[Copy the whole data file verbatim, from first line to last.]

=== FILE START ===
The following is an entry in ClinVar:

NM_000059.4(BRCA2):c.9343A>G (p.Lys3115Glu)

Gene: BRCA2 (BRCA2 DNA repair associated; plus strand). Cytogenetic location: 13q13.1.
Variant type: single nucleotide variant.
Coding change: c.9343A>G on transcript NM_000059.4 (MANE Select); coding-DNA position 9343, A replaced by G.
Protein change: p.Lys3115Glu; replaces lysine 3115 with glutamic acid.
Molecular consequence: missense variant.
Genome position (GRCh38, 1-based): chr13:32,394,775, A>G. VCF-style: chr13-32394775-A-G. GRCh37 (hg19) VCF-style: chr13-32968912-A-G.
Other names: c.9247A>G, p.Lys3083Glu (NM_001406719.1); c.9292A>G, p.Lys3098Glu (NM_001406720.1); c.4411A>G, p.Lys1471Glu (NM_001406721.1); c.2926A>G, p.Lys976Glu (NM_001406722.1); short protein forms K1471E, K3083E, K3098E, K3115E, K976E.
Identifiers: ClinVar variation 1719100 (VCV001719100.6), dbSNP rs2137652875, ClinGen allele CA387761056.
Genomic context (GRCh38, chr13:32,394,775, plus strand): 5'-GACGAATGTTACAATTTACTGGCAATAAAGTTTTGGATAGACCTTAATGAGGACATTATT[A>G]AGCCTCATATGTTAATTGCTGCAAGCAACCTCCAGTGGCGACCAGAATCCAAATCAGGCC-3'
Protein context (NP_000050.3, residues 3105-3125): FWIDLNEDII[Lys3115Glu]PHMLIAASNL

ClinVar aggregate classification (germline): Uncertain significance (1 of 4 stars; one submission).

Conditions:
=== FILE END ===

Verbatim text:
The following is an entry in ClinVar:

NM_000059.4(BRCA2):c.9343A>G (p.Lys3115Glu)

Gene: BRCA2 (BRCA2 DNA repair associated; plus strand). Cytogenetic location: 13q13.1.
Variant type: single nucleotide variant.
Coding change: c.9343A>G on transcript NM_000059.4 (MANE Select); coding-DNA position 9343, A replaced by G.
Protein change: p.Lys3115Glu; replaces lysine 3115 with glutamic acid.
Molecular consequence: missense variant.
Genome position (GRCh38, 1-based): chr13:32,394,775, A>G. VCF-style: chr13-32394775-A-G. GRCh37 (hg19) VCF-style: chr13-32968912-A-G.
Other names: c.9247A>G, p.Lys3083Glu (NM_001406719.1); c.9292A>G, p.Lys3098Glu (NM_001406720.1); c.4411A>G, p.Lys1471Glu (NM_001406721.1); c.2926A>G, p.Lys976Glu (NM_001406722.1); short protein forms K1471E, K3083E, K3098E, K3115E, K976E.
Identifiers: ClinVar variation 1719100 (VCV001719100.6), dbSNP rs2137652875, ClinGen allele CA387761056.
Genomic context (GRCh38, chr13:32,394,775, plus strand): 5'-GACGAATGTTACAATTTACTGGCAATAAAGTTTTGGATAGACCTTAATGAGGACATTATT[A>G]AGCCTCATATGTTAATTGCTGCAAGCAACCTCCAGTGGCGACCAGAATCCAAATCAGGCC-3'
Protein context (NP_000050.3, residues 3105-3125): FWIDLNEDII[Lys3115Glu]PHMLIAASNL

ClinVar aggregate classification (germline): Uncertain significance (1 of 4 stars; one submission).

Conditions: